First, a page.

I suck on coding and I’m definitely not a programmer but a Graphic Designer. I don’t know much about SEO either. I began to feel insecure and inefficient when I read so much Designers online who called themselves Designers who code and I feel like I’ve been left behind. I know a few basic of coding & HTML but definitely do not want to be a coder or programmer. I studied graphic designs and I’m a user of such computer. The technology of today shouldn’t dictate my destiny. But remain a true designer & artist at heart. Thank you for making me see my worth and place in this field.
With the most script used in the world, designers of today can do WordPress content management system without knowing HTML and CSS. Sometimes if you want to customize something like the footer for instance, all of WordPress themes says “Powered by WordPress.” If you want WordPress hidden there away from the hackers and get it whitelisted, just delete that code in the function.php and you should be fine.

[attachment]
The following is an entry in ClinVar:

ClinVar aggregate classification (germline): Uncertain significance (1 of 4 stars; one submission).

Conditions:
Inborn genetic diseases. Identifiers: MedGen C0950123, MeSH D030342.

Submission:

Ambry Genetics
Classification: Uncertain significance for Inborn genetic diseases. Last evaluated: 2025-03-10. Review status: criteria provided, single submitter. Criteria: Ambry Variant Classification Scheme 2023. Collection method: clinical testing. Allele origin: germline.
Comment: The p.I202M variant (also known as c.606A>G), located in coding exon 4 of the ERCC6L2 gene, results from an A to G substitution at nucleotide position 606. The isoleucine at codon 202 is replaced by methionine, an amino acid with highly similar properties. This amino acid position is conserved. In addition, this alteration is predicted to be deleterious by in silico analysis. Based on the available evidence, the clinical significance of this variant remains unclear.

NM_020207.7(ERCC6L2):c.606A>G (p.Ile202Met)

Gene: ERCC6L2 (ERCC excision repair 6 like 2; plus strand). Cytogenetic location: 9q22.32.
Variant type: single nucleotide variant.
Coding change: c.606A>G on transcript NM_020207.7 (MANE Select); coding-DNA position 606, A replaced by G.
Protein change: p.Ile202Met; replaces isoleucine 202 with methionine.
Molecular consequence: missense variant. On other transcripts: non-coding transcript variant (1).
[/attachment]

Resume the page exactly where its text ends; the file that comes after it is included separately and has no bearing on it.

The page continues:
Today, Designers have a lot of themes to choose from. The basic programming and coding of such template is already completed and all you have to do is replace the text and the photos! No need of programming. Someone has done that job already. And so be it.
OMG…imagine all these codes Designers have to learn! I’m not sure this is all I want to learn about designs. These variables and numbers are boring to me.
“There are Artist who specialize in oil only. Some in acrylic.”